Another option thats more work for sure but "cheaper"; I'd be quite happy spending a weekend stripping it, cleaning parts and selling them for repairs as by the looks of it, i could get my money back from the innards alone and transplant the dewalt into the wadkin. That way i can much more easily work with the dust, ill have mitre slots and the ability to attach a real fence rail which is all i want really, the dewalt would be perfect if not an older open contractor style made from rolled steel
 

Spectric

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I can't see any sensible reason to convert from belt to direct drive on one of these.

Belt is just easy. Direct isn't, and for no additional benefit.
Totally agree, with a belt drive the motor alignment is not so critical and you can ensure the correct blade speed, running any blade, cutting / grinding disk too fast can result in serious injury or worse.
 

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That's not at all bad actually, many worse ones have been reconditioned and work well. Motor and pulleys are easily sorted. The fence is also missing, which means an aftermarket fence unless you are lucky enough to find one used, and the spindle nut (5/8" 11 tip left hand thread IIRC) will need to be specially cut, but all that is possible. OTOH it would go well for spares, yes, cleaned up.
 

Ttrees

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Did you look under the removable cover for access for the terminals to be sure?
It might not be a fixed star wound motor.
You can try dig out the end of the windings to convert it to dual voltage, but you'd want to be quite interested/well versed on how to do it.

Is the other motor on the disposable dewalt an induction motor?
I've never seen anything but induction motors in situations where there was a large
amount of inertia like on a proper sized TS blade.
I doubt it would last very long.

Have you thought about how noisy a universal motor is yet, it might be worth considering that you want as little distraction as possible when using a proper tablesaw with a large blade.
For me that includes noise and not worrying about some part of the innards breaking or going on fire.

If you're new to this woodworking malarkey, know you've got a good saw which
you will value a lot more when the time comes to use it frequently.
It ain't broken so would be a shame to break it for parts.

Nice looking machine
Tom
 

KingAether

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@Ttrees I didnt check under the cover, i took a picture under the hood and left it at that once i saw the motor plate; ill check tomorrow but wont hold my breath as i imagine finding it is but isn't stamped wouldn't be too common?
Not sure what the dewalt motor is but its quiet, mostly just a whizzing sound from the air as it spins. Again im not sure what type of motors they have but i have other machinery so im used to the sound, i tend to keep a few ear protectors around as im in a small working space and it can get loud with the pillars or bandsaw running.
Currently its just a money thing, i know its a goodun in the right condition but not certain i can afford it right now
 

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Ttrees

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If you're on a shoe string, then the VFD is the way to go!.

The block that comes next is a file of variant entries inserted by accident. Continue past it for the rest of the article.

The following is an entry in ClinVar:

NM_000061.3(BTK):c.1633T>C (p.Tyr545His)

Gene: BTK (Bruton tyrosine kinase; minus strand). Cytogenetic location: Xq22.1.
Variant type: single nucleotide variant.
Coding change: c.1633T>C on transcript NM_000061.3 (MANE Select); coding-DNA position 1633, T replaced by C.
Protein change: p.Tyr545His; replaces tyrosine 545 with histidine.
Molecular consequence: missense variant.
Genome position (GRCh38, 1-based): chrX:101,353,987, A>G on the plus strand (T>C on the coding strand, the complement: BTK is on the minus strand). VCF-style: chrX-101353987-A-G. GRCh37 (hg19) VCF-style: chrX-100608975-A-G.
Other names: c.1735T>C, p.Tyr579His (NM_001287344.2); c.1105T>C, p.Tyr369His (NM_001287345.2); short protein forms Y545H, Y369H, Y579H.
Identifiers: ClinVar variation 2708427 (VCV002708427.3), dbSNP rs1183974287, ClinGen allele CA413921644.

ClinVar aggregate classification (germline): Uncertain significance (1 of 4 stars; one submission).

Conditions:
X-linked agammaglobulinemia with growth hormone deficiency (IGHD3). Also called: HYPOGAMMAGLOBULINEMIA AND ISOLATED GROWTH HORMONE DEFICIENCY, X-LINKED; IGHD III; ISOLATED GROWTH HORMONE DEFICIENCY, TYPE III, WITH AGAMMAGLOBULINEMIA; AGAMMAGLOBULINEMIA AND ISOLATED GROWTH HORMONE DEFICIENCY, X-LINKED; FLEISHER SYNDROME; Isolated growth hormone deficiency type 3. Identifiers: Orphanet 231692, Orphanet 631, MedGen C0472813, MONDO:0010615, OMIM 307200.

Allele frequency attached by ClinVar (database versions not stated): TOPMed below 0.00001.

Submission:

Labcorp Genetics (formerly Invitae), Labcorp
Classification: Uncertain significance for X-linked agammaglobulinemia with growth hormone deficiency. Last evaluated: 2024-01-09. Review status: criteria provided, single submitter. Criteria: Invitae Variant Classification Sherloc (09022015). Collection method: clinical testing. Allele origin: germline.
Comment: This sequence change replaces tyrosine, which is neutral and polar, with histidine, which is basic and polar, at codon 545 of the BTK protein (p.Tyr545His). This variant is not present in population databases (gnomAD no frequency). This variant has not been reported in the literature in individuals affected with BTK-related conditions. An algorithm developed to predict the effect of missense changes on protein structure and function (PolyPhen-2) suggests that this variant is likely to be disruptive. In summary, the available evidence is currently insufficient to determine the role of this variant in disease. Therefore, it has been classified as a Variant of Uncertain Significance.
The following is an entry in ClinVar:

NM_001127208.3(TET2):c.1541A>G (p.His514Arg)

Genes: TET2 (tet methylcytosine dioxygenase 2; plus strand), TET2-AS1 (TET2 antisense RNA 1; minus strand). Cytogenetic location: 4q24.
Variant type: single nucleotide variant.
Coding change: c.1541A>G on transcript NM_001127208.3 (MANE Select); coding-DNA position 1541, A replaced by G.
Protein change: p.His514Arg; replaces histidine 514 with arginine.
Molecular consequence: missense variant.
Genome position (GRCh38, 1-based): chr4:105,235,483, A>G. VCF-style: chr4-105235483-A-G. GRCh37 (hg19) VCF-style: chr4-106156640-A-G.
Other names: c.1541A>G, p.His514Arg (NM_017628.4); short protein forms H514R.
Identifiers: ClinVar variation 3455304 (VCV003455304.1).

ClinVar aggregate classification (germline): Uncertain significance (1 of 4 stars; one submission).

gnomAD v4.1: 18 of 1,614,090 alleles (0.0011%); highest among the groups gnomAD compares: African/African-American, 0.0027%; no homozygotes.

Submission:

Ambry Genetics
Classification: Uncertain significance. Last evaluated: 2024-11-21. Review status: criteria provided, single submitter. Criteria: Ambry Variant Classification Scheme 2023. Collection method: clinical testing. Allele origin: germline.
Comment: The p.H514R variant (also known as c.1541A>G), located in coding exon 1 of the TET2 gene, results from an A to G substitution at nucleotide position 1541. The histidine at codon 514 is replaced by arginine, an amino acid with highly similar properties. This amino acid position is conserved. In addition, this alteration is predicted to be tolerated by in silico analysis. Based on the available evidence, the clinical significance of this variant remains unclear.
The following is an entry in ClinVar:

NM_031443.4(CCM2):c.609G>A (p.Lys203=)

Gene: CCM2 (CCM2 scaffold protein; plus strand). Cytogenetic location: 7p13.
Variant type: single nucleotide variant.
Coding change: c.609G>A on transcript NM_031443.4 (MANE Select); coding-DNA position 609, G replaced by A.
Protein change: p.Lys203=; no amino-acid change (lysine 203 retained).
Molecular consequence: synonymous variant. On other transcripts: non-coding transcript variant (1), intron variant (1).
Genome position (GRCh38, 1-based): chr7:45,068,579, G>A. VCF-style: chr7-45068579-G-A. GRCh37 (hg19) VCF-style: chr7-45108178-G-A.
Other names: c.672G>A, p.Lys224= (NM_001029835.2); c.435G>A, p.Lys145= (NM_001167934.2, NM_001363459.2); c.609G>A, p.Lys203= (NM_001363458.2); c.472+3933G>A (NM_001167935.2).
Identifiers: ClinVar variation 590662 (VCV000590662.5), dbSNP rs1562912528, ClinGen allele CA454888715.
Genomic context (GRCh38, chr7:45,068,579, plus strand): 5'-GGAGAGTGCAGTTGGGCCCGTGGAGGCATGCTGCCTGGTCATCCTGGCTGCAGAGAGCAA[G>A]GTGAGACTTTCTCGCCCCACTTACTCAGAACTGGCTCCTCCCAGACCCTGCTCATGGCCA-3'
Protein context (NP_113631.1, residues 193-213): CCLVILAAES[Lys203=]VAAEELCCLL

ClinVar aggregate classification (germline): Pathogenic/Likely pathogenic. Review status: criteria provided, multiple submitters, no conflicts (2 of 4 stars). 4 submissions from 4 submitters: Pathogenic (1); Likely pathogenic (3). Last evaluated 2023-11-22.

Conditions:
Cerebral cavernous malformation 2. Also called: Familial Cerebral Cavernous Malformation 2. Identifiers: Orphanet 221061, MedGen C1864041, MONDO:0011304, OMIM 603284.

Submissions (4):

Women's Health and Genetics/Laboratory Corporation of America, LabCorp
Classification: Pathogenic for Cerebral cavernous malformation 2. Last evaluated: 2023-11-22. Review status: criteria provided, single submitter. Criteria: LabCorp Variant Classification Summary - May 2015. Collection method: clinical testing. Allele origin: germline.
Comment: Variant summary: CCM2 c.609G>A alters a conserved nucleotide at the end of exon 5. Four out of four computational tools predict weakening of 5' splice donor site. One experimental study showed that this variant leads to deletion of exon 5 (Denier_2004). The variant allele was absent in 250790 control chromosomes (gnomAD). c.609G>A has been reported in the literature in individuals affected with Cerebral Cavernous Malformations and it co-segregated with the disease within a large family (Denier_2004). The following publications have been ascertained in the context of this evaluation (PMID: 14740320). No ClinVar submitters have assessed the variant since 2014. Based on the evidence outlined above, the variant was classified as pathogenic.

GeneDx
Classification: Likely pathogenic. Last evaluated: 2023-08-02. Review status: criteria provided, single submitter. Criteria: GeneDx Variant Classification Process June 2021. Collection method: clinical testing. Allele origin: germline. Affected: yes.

Regardless if its a dual voltage motor or not, you should keep the saw intact,
as if you're in this for the long haul, you will get the know how.
For starters, look at Bob Minchin's (Myfordman's) induction motor write up
which will explain all to you, aswell as plenty of Wadkin and Startrite machines
on this forum running on VFD/inverters.


Induction motor information here https://drive.google.com/file/d/0B_GZrXNsNxTlQzd6aldlQjJtUDQ/view?usp=sharing

I had a look on the bay and see the same as one of mine for about 80 pound now, so that would be under a hundred quid, worth saving pennies for.
You must be aware of the dimensions of these, as some sellers are being sneaky and selling micro versions of these VFD's now, and using the photos of the normal size.


Aye, keep us updated on things, hopefully under the terminal cover might reveal
the option for Delta (low voltage 240v) configuration arrangement.
If not, I would spend my time studying the forum on tablesaw conversions and other Wadkin machiney, some needing work on digging out the end of the windings to locate star point, but that's down the road yet.

And depending on your supply...
Might be worth looking for a cheap induction motor in the meanwhile,
and worth noting that your supply will likely need to be 16a (blue commando plugs) if you were to go with an equivalent single phase motor, compared to an...easy on your 13 amp household plug/supply, 3 phase motor running with VFD.

Good luck with your new machine!
Tom
 

KingAether

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Thanks for the help, ill take a look under the cover tomorrow to see how it looks and see about getting someone with the right equipment to check it even works; it was outside for a while i believe. I feel confident converting the motor if necessary and possible and i have wired a few things in the workshop inc. a startrite with a VFD so that shouldn't be an issue.
If i know the motor lives i dont mind selling the dewalt in advance to recoup costs and cover a VFD, arbor nut and pulley
 

julianf

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If the motor has got wet, as im sure it will have, dry it out for about 3x as long as you think it needs, before applying any power.

Most electronics dont get broken by water at all. They get broken by water and electricity. Remove the water before moving the electrons arround again, and you might be in luck.

Bearings may be done for, but they are cheap enough. Or they may be fine, as they would have been full of grease anyway.
 

julianf

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Ps if you need any photos at any time, I'll be using my ags 10 this afternoon and walk past it most days, so let me know...
 

KingAether

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@julianf thats great to know, Ill be going out shortly to pull the motor out and give it a look under the cover, have been waiting for the ground to dry before i go lay out on concrete but ill keep the post updated on what i find. Much appreciated about the pictures!